A news report last week might give a clue about the effect on me of my congenital hip problem – if you’d like to read this before I go on, you’ll know what I’m talking about.
If you’ve been one of my online friends for a few years, you’ll know that I had a hip replacement when I was 56 because I had severe arthritis in my right hip. The reason I had arthritis was that the sockets of my hip joints were unusually shallow. This was something I was born with, was not severe enough to give me ‘clicky hips’ as a baby, would not have shown up except in an x-ray and wouldn’t cause problems until middle age, but appreciably younger than age-related arthritis would affect me. Furthermore, it is hereditary, but only through the female line.
My mother did not have the condition because, although she had arthritis, she didn’t have a replacement joint until she was seventy, which is a normal age, especially as she had had several bad falls on that side. Nor does my sister, who is about to have a new hip but she’s in her mid-sixties. So I warned my children to stay slim and active but not overdo the weight-bearing exercise and shrugged it off as bad luck.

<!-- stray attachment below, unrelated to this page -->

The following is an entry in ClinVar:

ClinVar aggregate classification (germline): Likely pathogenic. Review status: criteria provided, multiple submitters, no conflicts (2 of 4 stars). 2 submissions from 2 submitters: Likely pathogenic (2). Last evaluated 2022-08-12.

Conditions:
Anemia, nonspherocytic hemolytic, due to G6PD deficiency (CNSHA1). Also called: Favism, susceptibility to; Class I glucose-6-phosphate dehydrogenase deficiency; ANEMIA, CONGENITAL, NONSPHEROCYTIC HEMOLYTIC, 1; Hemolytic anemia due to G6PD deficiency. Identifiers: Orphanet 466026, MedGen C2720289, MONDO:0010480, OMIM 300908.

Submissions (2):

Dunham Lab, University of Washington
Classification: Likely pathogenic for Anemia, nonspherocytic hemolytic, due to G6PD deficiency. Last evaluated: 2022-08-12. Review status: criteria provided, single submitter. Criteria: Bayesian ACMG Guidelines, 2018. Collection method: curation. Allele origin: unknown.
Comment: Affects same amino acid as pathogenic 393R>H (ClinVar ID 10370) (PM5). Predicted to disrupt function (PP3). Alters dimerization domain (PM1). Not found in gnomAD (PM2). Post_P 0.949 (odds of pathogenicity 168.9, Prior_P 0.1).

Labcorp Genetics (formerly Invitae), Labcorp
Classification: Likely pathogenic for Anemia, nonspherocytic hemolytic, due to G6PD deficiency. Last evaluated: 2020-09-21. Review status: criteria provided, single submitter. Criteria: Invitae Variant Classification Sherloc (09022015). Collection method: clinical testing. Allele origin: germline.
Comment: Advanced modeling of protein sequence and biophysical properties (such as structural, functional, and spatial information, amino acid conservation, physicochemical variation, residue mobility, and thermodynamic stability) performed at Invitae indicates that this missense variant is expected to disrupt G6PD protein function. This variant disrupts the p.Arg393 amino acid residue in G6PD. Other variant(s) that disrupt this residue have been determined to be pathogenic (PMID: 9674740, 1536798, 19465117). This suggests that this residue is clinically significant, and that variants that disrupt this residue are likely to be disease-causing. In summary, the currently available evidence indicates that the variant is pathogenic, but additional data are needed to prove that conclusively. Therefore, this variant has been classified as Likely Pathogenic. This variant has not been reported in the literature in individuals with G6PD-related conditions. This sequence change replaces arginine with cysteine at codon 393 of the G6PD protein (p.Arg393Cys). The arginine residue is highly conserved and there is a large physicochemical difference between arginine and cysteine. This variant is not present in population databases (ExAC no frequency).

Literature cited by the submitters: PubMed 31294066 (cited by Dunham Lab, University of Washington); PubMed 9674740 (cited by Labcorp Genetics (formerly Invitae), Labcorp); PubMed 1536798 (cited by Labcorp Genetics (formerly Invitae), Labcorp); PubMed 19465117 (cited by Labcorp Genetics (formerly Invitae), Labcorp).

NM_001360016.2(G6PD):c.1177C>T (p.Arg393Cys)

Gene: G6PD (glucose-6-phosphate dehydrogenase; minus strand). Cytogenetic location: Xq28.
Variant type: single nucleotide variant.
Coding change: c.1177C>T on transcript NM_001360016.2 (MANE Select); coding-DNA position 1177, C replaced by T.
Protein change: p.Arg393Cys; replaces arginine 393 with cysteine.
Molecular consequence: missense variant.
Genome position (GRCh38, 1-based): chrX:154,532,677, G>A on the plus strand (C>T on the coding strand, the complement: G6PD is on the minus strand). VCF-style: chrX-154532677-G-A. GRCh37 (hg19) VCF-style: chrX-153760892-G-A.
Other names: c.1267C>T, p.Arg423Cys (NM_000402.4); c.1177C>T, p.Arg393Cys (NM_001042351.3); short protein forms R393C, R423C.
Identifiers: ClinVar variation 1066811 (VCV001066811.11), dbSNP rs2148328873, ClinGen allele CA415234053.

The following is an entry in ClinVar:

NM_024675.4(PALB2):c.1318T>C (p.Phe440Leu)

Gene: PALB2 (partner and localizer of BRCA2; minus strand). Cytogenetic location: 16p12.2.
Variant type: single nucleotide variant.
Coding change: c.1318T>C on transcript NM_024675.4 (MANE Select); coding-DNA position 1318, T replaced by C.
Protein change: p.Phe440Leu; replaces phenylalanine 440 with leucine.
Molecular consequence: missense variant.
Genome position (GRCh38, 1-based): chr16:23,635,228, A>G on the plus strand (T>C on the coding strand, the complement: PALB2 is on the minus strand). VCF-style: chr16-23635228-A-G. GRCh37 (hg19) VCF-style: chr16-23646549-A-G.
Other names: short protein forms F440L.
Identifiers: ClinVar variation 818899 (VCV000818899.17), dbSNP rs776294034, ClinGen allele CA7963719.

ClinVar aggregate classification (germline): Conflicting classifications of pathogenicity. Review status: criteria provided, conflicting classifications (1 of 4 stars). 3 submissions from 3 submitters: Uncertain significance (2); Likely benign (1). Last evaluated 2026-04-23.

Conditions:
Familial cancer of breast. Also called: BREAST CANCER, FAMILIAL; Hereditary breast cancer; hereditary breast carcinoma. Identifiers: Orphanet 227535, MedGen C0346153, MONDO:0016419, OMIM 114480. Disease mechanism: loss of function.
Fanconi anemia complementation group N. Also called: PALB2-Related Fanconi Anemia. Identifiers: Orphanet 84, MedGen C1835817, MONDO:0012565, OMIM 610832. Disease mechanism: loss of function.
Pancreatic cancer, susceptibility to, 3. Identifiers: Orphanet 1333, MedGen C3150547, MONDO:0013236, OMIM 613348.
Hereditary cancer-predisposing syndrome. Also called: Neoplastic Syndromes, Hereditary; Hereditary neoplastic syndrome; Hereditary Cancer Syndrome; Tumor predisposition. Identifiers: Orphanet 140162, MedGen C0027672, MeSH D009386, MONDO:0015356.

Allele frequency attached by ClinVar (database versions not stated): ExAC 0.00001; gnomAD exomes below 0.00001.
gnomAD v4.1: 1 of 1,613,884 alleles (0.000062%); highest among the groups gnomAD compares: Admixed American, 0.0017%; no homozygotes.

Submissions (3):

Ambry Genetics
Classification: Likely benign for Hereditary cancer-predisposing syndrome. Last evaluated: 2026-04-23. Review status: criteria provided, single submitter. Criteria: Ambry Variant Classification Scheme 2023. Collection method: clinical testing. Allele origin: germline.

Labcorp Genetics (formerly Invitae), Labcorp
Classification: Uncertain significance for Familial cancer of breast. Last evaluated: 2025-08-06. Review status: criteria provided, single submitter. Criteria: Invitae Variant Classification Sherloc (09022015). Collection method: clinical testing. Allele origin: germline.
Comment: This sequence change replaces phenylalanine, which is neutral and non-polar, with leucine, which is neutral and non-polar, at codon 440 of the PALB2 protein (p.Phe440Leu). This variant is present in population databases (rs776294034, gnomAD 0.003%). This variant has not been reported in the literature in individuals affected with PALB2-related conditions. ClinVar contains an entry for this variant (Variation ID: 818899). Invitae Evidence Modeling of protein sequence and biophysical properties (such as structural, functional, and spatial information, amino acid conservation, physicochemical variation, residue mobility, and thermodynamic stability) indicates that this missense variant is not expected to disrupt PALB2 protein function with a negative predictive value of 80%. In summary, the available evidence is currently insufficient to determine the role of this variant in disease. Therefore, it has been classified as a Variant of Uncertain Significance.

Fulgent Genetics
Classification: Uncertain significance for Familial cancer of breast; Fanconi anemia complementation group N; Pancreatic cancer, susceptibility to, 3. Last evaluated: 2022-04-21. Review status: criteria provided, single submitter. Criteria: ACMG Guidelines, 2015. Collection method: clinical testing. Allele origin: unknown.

However, when I was a baby, my parents (who owned and ran a largish hotel in Weymouth) employed a young man – I can’t remember in what capacity, but he came from a big family and dearly loved babies and small children, and he used to carry me around with him while he worked. My mother told me how he took a large shawl, swaddled me snugly, then wrapped it round himself too so that he had his hands free. I was very content, apparently, though it sounds jolly hot to me now. But maybe it wasn’t good for my young bones.
I hope that’s it, because it reassures me that my own children are much less likely to develop the same thing. I carried them around as babies, but just slung on my hip, they had to learn to cling on like monkeys. I realise now it was the ideal position for healthy hip development. I made life hard for myself really, lugging a baby around much of the day, but they liked the closeness and so did I.
I’m not due to see my surgeon for another 15 months or so, for a five-year check-up. I must remember to mention it. He’s acutely interested in research, as you might expect from a quite young consultant, and told me about the problems with metal-on-metal joints before there was any publicity about them at all. In fact, he said that all surgeons at Norwich refused to use them and that he’d had to do many revisions of those that had been done elsewhere.